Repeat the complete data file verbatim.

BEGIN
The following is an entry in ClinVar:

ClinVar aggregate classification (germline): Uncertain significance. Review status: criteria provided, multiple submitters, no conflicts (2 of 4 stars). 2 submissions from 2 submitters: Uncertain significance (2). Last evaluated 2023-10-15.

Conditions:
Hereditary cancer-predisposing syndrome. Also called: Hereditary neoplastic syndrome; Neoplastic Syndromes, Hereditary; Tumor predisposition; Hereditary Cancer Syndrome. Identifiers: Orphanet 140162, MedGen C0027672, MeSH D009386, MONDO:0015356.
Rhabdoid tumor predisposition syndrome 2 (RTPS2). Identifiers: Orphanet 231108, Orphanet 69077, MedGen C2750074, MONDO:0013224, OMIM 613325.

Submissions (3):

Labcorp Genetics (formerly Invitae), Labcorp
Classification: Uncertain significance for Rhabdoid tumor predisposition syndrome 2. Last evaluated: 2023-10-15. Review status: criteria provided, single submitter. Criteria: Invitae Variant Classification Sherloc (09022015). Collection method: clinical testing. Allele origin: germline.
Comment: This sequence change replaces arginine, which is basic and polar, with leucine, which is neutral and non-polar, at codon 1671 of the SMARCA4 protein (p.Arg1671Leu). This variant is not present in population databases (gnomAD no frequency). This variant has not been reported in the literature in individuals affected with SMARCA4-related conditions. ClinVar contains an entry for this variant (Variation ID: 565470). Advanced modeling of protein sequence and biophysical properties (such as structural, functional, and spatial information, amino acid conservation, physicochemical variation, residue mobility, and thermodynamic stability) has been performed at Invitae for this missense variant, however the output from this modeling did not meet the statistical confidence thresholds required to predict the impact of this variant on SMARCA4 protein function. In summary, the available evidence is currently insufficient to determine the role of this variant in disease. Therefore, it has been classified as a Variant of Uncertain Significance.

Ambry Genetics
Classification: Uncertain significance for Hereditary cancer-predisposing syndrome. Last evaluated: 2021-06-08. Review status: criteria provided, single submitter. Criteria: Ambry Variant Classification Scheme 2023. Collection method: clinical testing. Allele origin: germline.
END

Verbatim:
The following is an entry in ClinVar:

ClinVar aggregate classification (germline): Uncertain significance. Review status: criteria provided, multiple submitters, no conflicts (2 of 4 stars). 2 submissions from 2 submitters: Uncertain significance (2). Last evaluated 2023-10-15.

Conditions:
Hereditary cancer-predisposing syndrome. Also called: Hereditary neoplastic syndrome; Neoplastic Syndromes, Hereditary; Tumor predisposition; Hereditary Cancer Syndrome. Identifiers: Orphanet 140162, MedGen C0027672, MeSH D009386, MONDO:0015356.
Rhabdoid tumor predisposition syndrome 2 (RTPS2). Identifiers: Orphanet 231108, Orphanet 69077, MedGen C2750074, MONDO:0013224, OMIM 613325.

Submissions (3):

Labcorp Genetics (formerly Invitae), Labcorp
Classification: Uncertain significance for Rhabdoid tumor predisposition syndrome 2. Last evaluated: 2023-10-15. Review status: criteria provided, single submitter. Criteria: Invitae Variant Classification Sherloc (09022015). Collection method: clinical testing. Allele origin: germline.
Comment: This sequence change replaces arginine, which is basic and polar, with leucine, which is neutral and non-polar, at codon 1671 of the SMARCA4 protein (p.Arg1671Leu). This variant is not present in population databases (gnomAD no frequency). This variant has not been reported in the literature in individuals affected with SMARCA4-related conditions. ClinVar contains an entry for this variant (Variation ID: 565470). Advanced modeling of protein sequence and biophysical properties (such as structural, functional, and spatial information, amino acid conservation, physicochemical variation, residue mobility, and thermodynamic stability) has been performed at Invitae for this missense variant, however the output from this modeling did not meet the statistical confidence thresholds required to predict the impact of this variant on SMARCA4 protein function. In summary, the available evidence is currently insufficient to determine the role of this variant in disease. Therefore, it has been classified as a Variant of Uncertain Significance.

Ambry Genetics
Classification: Uncertain significance for Hereditary cancer-predisposing syndrome. Last evaluated: 2021-06-08. Review status: criteria provided, single submitter. Criteria: Ambry Variant Classification Scheme 2023. Collection method: clinical testing. Allele origin: germline.